A shock wave hit American psychology this past July when news surfaced in the New York Times that the American Psychological Association (APA) “engaged in activity that would constitute collusion with the Bush administration to promote, support or facilitate the use of “enhanced” interrogation techniques by the United States in the war on terror.”
This was the conclusion of the “Independent Review Relating to APA’s Ethic Guidelines, National Security Interrogations, and Torture” (known as the Hoffman Report, named for the lead author, attorney David Hoffman). Over 200 articles in the press covered the story including the sordid details of a decade-long cover-up by the APA—how it changed its ethical guidelines to support the administration, ignored the vote of its membership to prohibit psychologists’ involvement in such interrogations, and publically smeared those members who exposed the collusion year after year.
The APA quickly responded. At its annual convention held in Toronto the next month, the APA Council of Representatives did the right thing and voted to bar psychologists from participating in national security interrogations. There were lots of mea culpas, praise for the whistleblowers, and vows of future transparency and “never again.”
I was at the annual convention. I attended the Town Hall meeting after the vote. There were several hundred people there (as many as the room could hold) and for over two hours people came to the mike and shared their opinions, experiences and emotional responses and asked questions of the meeting presiders (a past and the future 2016 APA presidents). The prevailing sentiment was that this was a horrible stain on the association and the profession of psychology, an aberration from its proud history, and that lots and lots of changes would have to take place in order for the APA to regain the trust of its members and the public.
After the first hour or so, members—graduate students and younger PhDs—raised the historical context of this scandal. One brought up race and the torture and abuse that African Americans are subject to every day. Another asked why they weren’t addressing the abuse done to those who have been tortured and to Muslims. Others noted the APA’s long-time cooperation with the military as shady at best. Another disagreed that APA and psychology has done so much good in the world and began to list ways it had done—and continues to do—harm.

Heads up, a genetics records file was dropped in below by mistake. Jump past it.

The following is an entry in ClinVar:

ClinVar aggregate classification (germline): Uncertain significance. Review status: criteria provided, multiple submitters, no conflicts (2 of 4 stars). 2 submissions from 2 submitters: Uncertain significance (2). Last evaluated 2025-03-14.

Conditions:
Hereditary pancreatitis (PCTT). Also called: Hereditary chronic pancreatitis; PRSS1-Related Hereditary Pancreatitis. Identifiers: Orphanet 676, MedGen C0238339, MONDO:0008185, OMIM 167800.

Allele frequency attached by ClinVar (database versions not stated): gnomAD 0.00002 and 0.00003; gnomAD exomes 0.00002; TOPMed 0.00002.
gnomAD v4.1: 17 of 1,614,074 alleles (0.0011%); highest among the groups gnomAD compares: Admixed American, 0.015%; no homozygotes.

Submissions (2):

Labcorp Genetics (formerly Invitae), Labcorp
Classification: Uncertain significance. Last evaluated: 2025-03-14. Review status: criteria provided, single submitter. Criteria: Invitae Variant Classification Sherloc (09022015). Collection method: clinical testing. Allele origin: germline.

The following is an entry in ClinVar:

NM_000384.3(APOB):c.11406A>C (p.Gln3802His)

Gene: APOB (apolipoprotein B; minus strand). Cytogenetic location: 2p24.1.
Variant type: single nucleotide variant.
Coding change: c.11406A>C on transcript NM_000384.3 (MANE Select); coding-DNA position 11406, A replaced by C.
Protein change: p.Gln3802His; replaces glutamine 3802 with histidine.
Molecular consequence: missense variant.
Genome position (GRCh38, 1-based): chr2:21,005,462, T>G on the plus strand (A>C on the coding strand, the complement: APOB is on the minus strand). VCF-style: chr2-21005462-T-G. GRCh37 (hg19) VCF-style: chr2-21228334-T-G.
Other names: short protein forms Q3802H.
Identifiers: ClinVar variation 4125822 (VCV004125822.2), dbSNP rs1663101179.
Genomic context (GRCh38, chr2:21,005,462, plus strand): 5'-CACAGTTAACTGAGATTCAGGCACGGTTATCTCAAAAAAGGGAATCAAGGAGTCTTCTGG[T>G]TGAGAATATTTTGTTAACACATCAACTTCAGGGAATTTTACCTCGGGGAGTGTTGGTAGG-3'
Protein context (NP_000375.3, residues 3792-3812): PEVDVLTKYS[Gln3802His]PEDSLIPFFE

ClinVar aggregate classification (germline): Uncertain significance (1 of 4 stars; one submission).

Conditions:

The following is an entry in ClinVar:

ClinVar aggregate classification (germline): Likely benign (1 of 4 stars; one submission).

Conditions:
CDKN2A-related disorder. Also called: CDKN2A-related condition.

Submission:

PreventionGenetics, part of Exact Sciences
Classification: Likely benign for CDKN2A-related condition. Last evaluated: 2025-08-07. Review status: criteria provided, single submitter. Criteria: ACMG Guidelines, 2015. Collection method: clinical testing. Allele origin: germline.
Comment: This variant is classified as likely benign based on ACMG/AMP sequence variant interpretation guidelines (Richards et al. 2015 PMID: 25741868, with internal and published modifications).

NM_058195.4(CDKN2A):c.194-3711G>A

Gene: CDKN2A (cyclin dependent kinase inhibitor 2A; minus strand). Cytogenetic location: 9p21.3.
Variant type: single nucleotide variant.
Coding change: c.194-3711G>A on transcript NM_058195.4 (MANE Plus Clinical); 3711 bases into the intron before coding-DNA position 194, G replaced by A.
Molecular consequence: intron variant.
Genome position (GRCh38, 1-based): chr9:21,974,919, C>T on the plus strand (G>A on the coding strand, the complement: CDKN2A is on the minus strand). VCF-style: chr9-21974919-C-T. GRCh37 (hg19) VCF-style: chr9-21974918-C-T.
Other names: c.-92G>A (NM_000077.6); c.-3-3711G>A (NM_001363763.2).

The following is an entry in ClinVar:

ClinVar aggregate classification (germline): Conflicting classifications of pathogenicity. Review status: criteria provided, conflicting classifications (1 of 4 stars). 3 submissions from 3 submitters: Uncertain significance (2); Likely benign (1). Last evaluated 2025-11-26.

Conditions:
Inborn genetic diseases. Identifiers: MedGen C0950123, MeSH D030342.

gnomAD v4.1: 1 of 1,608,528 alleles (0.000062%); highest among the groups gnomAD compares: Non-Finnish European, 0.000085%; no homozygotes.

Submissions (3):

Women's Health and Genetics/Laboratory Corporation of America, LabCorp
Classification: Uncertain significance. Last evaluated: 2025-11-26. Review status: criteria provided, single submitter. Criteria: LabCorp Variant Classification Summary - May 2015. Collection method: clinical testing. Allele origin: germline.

In many other sessions I attended, speakers and audience made reference to the Hoffman Report, the Council’s vote, and APA ethics more broadly. While everyone applauded the Council’s vote, the philosophically and politically oriented psychologists placed the scandal and their response to it in a broader context. Those who knew the history of psychology were not surprised. Those who are critics of, or creators of alternatives to, the mainstream made connections between psychology’s underlying philosophical presuppositions and political motivations. Was psychology—in its totality—immoral? I was especially pleased to hear speakers call for a profession-wide examination of the “epistemological and material” violence that psychology inflicts on masses of people—by its insistence that everything it does is science, its absurdly narrow view of personhood, its reductionist methods, its refusal to look at its history, and its arrogant claim to be knowers and truthtellers.
This is an excerpt from Chapter 6. “Psychology Made its Bed and We’re the Ones who Have to Lie in It” http://loisholzman.org/2015/08/the-overweight-brain-chapter-6/
in my forthcoming book, The Overweight Brain: How Our Obsession with Knowing Keeps Us from Getting Smart Enough to Make a Better World. Visit loisholzman.org for more excerpts.